What to Know
- Gas stoves in California homes are emitting over 4 tons of cancer-causing benzene per year, researchers found in a new study.
- Benzene gas is a known carcinogen that can lead to leukemia and other cancers and blood disorders, according to the National Cancer Institute.
- The finding could have major implications for indoor and outdoor air quality in California, which has the second highest level of residential natural gas use in the U.S.
Gas stoves in California homes are leaking cancer-causing benzene, researchers found in a new study published on Thursday, though they say more research is needed to understand how many homes have leaks.
In the study, published in Environmental Science and Technology on Thursday, researchers also estimated that over 4 tons of benzene per year are being leaked into the atmosphere from outdoor pipes that deliver the gas to buildings around California — the equivalent to the benzene emissions from nearly 60,000 vehicles. And those emissions are unaccounted for by the state.
The researchers collected samples of gas from 159 homes in different regions of California and measured to see what types of gases were being emitted into homes when stoves were off. They found that all of the samples they tested had hazardous air pollutants, like benzene, toluene, ethylbenzene and xylene (BTEX), all of which can have adverse health effects in humans with chronic exposure or acute exposure in larger amounts.
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Of most concern to the researchers was benzene, a known carcinogen that can lead to leukemia and other cancers and blood disorders, according to the National Cancer Institute.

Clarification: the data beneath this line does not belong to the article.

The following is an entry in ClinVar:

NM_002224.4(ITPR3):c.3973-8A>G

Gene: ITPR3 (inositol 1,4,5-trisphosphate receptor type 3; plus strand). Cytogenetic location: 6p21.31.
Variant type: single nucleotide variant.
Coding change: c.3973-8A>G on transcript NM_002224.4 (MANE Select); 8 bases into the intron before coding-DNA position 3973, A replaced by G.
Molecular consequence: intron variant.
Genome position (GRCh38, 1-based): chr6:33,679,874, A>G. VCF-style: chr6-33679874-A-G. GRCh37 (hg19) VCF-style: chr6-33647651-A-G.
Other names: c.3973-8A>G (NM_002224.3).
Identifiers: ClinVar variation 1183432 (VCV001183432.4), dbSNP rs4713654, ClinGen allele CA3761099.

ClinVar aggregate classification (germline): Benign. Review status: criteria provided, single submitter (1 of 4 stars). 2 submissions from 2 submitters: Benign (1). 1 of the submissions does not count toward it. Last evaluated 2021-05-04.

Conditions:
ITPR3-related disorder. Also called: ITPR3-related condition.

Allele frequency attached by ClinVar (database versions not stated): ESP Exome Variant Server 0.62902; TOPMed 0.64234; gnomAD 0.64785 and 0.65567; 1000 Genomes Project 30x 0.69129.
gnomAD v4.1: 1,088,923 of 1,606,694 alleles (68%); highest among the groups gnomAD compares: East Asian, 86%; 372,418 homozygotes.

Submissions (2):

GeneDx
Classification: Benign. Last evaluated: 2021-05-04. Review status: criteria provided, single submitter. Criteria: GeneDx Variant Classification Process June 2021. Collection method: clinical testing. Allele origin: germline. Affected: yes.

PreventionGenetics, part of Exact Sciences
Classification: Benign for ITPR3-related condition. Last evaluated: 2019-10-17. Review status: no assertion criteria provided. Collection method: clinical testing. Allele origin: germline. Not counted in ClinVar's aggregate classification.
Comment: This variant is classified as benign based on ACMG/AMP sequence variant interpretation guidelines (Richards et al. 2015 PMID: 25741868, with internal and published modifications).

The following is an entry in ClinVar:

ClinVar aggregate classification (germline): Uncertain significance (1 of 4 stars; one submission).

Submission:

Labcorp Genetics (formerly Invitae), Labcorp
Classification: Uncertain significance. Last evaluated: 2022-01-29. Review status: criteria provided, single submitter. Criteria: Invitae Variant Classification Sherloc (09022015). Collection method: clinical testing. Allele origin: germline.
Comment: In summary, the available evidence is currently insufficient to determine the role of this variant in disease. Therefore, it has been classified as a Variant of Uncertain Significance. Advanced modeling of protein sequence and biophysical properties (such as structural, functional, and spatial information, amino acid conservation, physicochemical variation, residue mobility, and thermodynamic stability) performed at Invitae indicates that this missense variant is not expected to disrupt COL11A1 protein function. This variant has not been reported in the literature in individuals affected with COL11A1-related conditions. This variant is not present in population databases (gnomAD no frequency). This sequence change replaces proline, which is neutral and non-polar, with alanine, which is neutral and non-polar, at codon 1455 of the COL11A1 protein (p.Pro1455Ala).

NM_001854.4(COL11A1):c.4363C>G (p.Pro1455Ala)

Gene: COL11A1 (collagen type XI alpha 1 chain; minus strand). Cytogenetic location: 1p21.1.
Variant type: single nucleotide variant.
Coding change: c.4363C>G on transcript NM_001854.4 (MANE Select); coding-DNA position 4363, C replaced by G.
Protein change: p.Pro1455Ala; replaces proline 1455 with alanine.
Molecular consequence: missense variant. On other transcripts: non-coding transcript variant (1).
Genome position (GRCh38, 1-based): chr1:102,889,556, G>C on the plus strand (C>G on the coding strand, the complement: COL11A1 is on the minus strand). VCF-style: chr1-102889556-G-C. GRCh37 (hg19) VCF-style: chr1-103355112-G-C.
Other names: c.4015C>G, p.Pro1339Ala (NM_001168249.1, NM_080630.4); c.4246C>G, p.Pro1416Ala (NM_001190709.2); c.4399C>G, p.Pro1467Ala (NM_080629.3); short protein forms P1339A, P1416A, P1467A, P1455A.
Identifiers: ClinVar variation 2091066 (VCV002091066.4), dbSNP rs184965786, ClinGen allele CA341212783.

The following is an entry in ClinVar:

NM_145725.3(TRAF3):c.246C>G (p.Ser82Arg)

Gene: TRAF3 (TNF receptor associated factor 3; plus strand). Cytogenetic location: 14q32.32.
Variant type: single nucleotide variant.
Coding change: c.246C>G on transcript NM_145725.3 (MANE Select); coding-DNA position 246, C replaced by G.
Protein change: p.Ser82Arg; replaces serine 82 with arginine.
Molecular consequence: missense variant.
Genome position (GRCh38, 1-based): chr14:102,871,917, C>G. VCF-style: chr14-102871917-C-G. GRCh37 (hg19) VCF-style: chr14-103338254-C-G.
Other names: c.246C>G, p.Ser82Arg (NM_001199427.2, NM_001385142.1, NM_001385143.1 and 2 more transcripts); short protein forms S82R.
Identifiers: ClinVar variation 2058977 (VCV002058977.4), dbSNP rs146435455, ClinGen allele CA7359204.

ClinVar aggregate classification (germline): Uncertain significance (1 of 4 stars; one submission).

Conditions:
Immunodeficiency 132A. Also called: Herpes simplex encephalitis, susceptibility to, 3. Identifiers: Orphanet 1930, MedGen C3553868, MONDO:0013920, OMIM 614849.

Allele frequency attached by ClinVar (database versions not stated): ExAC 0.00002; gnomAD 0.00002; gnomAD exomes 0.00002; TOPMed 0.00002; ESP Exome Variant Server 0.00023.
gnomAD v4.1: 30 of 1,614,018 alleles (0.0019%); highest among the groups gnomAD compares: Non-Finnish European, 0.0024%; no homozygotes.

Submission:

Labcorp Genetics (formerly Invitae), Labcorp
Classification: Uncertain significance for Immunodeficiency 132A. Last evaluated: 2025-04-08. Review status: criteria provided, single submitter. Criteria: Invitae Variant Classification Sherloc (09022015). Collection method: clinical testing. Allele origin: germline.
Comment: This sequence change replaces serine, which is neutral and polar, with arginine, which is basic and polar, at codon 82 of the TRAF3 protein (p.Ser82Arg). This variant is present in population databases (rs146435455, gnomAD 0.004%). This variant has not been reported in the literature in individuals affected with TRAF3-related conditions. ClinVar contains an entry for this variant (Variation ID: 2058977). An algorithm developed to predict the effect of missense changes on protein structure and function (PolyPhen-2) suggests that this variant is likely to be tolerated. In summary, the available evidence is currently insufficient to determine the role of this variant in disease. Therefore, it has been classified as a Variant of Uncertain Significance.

The finding could have major implications for indoor and outdoor air quality in California, which has the second highest level of residential natural gas use in the United States.
“What our science shows is that people in California are exposed to potentially hazardous levels of benzene from the gas that is piped into their homes,” said Drew Michanowicz, a study co-author and senior scientist at PSE Healthy Energy, an energy research and policy institute. “We hope that policymakers will consider this data when they are making policy to ensure current and future policies are health-protective in light of this new research.”
Homes in the Greater Los Angeles, the North San Fernando Valley, and the San Clarita Valley areas had the highest benzene in gas levels. Leaks from stoves in these regions could emit enough benzene to significantly exceed the limit determined to be safe by the California Office of Environmental Health Hazards Assessment.
This finding in particular didn't surprise residents and health care workers in the region who spoke to The Associated Press about the study. That's because many of them experienced the largest-known natural gas leak in the nation in Aliso Canyon in 2015.
Back then, 100,000 tons of methane and other gases, including benzene, leaked from a failed well operated by Southern California Gas Co. It took nearly four months to get the leak under control and resulted in headaches, nausea and nose bleeds.
Dr. Jeffrey Nordella was a physician at an urgent care in the region during this time and remembers being puzzled by the variety of symptoms patients were experiencing. “I didn't have much to offer them,” except to help them try to detox from the exposures, he said.
That was an acute exposure of a large amount of benzene, which is different from chronic exposure to smaller amounts, but “remember what the World Health Organization said: there's no safe level of benzene,” he said.
Kyoko Hibino was one of the residents exposed to toxic air pollution as a result of the Aliso Canyon gas leak. After the leak, she started having a persistent cough and nosebleeds and eventually was diagnosed with breast cancer, which has also been linked to benzene exposure. Her cats also started having nosebleeds and one recently passed away from leukemia.
“I'd say let's take this study really seriously and understand how bad (benzene exposure) is,” she said.
The Associated Press Health and Science Department receives support from the Howard Hughes Medical Institute’s Department of Science Education. The AP is solely responsible for all content.